But a key element of Cruz’s strategy--one that is of large concern to opponents--is that he has long positioned himself as the heir to Trump’s support. He has refrained from criticizing Trump for fear of alienating the front-runner’s supporters. At the same time, Cruz has aimed to convert Trumpites by making the case that he has been the lone true conservative, anti-establishment fighter in the race--one that has fought Washington from the inside.
Cruz has started to make electability a selling point of his campaign and has been working to be more likeable on the trail. But the more Cruz drafts behind Trump, the more he risks alienating other voters in the party, opponents say.
The task of courting Trump supporters while also distinguishing himself is difficult. The New York Times reported Thursday that Cruz told attendees at a closed-door fundraiser of his concerns about Trump and Carson’s “judgment” and preparedness to be commander in chief. Soon after it was reported, the Cruz campaign released a statement calling the Times’ piece “misleading,” but without describing what exactly was misleading.
“In the course of a presidential election, the voters are going to make a decision about every candidate. And ultimately the decision is, who has the right judgment and the right experience to serve as commander-in-chief?" Cruz said in the statement. "Every one of us who is running is being assessed by the voters under that metric, and that is exactly why we have a democratic election to make that determination.”
Marco Rubio has focused much of his time recently on curbing Cruz’s conservative support in an effort to build a campaign appealing to multiple factions of the GOP. The two have sparred over immigration and national security, with Rubio painting Cruz now as a “neo-isolationist.”
The persisting problem for Republicans opposed to Trump or Cruz, however, is that there has not been consolidation around an alternative to them.
Right now, no candidate is expected to get out of the race before voting begins in Iowa or New Hampshire, leaving the large GOP field intact. And the race in the Granite State is especially unclear. Chris Christie, who has been gaining ground there, could be a wild card for the establishment vote. Meanwhile, Cruz has already surpassed most of his closest rivals.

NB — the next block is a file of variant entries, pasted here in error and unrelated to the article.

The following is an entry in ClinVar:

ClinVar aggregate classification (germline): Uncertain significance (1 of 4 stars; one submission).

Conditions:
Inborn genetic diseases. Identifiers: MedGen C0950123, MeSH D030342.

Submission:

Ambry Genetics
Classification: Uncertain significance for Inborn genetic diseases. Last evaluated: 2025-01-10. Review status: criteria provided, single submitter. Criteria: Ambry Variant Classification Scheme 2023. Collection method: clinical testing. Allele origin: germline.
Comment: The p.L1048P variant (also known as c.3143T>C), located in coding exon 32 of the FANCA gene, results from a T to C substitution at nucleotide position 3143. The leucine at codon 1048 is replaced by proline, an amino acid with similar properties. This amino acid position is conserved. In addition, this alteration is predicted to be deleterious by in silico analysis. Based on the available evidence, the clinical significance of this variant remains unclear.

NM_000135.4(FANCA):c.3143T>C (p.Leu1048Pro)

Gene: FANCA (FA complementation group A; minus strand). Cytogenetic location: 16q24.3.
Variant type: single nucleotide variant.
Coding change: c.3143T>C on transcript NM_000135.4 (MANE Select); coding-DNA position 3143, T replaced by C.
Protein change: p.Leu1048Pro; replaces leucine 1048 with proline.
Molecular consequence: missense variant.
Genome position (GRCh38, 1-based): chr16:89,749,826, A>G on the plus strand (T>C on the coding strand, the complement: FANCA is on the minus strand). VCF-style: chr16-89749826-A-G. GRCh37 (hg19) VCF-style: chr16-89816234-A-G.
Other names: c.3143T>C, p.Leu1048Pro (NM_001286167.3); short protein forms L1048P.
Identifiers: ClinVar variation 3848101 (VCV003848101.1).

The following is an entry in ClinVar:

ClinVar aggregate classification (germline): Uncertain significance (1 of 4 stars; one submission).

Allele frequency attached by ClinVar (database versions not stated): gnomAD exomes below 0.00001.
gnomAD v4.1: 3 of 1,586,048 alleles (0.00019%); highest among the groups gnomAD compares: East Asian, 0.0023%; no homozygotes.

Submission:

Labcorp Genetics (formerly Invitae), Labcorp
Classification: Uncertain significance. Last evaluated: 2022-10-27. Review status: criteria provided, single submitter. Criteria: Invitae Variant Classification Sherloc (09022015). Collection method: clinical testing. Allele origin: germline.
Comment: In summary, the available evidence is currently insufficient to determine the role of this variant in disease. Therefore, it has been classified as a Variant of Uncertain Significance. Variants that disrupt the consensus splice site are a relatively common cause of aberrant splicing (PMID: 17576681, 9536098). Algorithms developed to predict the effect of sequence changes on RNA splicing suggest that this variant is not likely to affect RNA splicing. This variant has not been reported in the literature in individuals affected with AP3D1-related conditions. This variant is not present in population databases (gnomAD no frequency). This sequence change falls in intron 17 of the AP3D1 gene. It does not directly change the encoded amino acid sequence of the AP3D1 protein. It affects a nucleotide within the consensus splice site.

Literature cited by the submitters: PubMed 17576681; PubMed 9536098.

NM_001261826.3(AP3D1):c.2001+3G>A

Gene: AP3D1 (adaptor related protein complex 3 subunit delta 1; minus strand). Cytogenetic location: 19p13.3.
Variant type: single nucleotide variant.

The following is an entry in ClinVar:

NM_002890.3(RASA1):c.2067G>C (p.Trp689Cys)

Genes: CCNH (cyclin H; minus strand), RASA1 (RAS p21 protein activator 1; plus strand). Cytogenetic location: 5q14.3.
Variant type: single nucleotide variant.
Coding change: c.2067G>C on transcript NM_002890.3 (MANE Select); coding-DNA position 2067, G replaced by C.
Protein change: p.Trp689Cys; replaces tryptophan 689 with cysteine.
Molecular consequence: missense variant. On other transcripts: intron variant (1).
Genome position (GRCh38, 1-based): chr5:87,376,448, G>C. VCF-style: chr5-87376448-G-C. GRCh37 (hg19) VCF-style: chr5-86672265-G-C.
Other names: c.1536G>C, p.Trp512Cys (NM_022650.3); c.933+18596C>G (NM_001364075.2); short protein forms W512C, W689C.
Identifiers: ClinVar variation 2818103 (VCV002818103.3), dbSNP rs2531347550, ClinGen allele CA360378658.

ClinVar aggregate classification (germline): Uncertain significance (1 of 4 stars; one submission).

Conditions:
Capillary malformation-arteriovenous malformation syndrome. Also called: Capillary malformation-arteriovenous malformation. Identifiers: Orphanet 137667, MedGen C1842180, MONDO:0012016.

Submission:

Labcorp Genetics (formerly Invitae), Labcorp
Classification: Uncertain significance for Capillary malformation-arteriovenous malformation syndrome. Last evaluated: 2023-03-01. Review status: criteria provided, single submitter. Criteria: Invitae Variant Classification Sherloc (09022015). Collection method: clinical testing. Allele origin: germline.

“The challenge of the party is that there are so many candidates in play that it’s very difficult for establishment candidates to gain consensus at this point,” says GOP strategist Ron Bonjean. “What’s dangerous about having Cruz as our Republican nominee is he’s just trying to get Republicans to vote and not appealing to other voters. He has a losing strategy of running to the right should he be the nominee.”
While the party faithful are concerned a Cruz nominee would cost them the election, they aren’t ringing the alarm bells just yet. For one, there is now a feeling that Cruz isn’t as bad as Trump in terms of controversy and a propensity to go rogue.
“For many of us, Trump is a bigger problem,” says Peter Wehner, a veteran of the past three Republican administrations and a senior fellow at the Ethics and Public Policy Center. Cruz is at least “a serious guy who has had experience and is not unstable.”
“I don't think there's anything that could be worse for Republicans than Trump being our nominee,” says Doug Heye, a Republican strategist who has served as a former deputy chief of staff for Eric Cantor and a Republican National Committee official. “Mathematically, it’s not possible.”
One difference between Trump and Cruz, Heye says, “is Trump is somebody who will have real problems coalescing the Republican Party. He will have real problems getting people to endorse him. I don't see those same problems with Cruz.”
And also, Trump is still stealing all the oxygen and preventing Cruz from leading.
“For a lot of people who would be concerned about Cruz, they are much more concerned about Trump,” says Wehner. “The No. 1, 2 and 3 problems are Donald Trump, Donald Trump, and Donald Trump."